KARACHI: Former Pakistan cricket captain Rashid Latif said on Tuesday he turned down the job of national chief selector because he could not work with ex-players tainted by corruption.
The 45-year-old, who famously blew the whistle on match-fixing in 1994 and 1995, last week refused to take up the chief selector’s post with the Pakistan Cricket Board (PCB).
Corruption, match-fixing and spot-fixing allegations have dogged Pakistani cricket for two decades and Latif said he could not work with tarnished ex-pros.
“I have my principles, which do not allow me to work with players who were punished for match-fixing in the past,” Latif told AFP.
Latif refused to name anyone but appeared to be making a dig at former team-mate Mushtaq Ahmed, who has reportedly been offered a role in the national cricket academy.
Ahmed was among six Pakistani internationals fined by a judicial commission in May 2000, following Latif’s allegations.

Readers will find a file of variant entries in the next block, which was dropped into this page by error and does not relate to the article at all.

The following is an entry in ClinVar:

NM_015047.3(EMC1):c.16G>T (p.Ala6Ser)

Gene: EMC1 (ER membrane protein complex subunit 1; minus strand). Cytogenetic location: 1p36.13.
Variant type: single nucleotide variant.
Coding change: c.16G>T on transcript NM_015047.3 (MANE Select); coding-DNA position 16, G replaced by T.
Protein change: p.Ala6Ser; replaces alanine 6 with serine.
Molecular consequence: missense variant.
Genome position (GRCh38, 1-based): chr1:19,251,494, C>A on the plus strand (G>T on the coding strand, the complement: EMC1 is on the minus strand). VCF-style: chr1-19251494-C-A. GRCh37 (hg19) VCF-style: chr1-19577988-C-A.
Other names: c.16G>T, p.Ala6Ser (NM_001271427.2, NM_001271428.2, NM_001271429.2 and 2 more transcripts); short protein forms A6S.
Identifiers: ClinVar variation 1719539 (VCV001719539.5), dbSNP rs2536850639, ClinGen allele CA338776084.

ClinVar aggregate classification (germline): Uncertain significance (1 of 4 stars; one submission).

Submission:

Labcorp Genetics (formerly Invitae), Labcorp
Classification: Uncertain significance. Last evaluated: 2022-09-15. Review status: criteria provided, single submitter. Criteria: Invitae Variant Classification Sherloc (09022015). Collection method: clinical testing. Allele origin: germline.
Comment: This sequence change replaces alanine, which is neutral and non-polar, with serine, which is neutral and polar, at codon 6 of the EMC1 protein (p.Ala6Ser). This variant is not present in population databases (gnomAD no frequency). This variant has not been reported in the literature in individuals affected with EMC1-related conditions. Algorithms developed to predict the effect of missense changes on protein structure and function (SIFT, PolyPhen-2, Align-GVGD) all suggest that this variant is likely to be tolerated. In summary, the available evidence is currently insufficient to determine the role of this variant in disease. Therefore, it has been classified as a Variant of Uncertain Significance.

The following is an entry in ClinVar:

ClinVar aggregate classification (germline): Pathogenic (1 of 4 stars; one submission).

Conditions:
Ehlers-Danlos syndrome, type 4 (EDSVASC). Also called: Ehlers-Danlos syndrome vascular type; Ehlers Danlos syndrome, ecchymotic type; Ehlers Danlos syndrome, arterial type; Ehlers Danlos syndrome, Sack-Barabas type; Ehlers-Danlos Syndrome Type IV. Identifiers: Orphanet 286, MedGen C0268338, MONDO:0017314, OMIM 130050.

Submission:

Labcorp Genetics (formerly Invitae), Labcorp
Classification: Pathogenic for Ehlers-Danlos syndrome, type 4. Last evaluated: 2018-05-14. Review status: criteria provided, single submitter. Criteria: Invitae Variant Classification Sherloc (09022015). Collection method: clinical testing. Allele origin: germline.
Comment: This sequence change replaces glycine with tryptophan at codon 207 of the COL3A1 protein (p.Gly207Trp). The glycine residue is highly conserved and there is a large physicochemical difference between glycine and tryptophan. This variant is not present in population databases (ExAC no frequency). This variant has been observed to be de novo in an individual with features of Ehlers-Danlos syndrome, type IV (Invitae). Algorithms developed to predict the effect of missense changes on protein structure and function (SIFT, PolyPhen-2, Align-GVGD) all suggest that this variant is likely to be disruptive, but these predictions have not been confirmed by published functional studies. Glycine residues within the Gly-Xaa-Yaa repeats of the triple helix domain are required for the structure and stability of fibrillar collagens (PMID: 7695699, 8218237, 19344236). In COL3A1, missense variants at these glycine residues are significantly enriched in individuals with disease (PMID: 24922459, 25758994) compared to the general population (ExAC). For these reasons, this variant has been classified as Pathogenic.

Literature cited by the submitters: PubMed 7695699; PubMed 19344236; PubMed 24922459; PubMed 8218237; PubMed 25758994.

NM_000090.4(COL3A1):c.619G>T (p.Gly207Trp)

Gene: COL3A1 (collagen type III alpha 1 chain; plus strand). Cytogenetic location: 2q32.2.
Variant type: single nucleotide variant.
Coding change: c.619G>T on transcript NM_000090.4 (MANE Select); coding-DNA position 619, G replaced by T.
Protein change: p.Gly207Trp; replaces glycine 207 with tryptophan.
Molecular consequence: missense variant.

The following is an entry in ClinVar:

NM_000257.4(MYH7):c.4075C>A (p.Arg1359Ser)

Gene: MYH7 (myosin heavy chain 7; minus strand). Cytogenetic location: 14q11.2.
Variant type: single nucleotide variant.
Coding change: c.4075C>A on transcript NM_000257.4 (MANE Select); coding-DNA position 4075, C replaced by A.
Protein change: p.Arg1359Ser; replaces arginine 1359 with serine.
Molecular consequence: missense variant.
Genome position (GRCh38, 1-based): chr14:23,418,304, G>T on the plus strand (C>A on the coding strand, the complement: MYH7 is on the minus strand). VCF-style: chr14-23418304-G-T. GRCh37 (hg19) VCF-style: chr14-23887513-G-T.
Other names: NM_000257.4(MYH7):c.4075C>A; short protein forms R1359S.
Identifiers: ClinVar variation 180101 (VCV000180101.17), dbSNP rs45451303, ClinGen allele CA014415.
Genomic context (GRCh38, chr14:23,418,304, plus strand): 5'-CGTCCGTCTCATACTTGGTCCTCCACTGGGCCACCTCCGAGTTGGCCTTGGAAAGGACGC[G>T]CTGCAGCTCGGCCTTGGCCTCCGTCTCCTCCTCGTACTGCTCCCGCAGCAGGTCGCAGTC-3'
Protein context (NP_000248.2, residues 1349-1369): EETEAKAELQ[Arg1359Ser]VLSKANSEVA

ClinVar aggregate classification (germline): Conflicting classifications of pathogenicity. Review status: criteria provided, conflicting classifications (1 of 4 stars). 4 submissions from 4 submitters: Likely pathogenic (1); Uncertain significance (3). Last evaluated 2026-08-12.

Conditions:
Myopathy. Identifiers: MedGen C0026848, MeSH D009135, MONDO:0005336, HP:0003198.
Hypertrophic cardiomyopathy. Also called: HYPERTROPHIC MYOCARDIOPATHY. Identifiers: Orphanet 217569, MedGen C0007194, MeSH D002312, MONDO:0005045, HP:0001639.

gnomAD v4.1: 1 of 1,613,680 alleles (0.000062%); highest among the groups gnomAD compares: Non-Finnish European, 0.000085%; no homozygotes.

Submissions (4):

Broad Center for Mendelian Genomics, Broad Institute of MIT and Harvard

The commission under Lahore high court judge Malik Qayyum also censured leg-spinner Ahmed and recommended he not be given any office of responsibility in the team or on the board.
Against International Cricket Council advice, England employed Ahmed as a spin bowling coach in 2010.
Latif said the PCB should have zero tolerance of corruption.
“Any players suspected or punished in the past have no business working for the PCB in any capacity, and since I know that more than one player were offered jobs in the PCB I stayed away from it,” said Latif, who played 37 Tests and 166 one-day matches for Pakistan.
Latif also refused the role as head of the anti-corruption unit in the PCB.
“I wanted to purge the game in Pakistan but when I saw that unwanted elements were there I turned down the job.”
Pakistan is the country worst-hit by match-fixing in cricket, with three of their top players — Salman Butt, Mohammad Asif and Mohammad Amir — serving five-year bans for spot-fixing.
Leg-spinner Danish Kaneria is serving a life ban imposed in 2012 by the England and Wales Cricket Board for spot-fixing in a county match.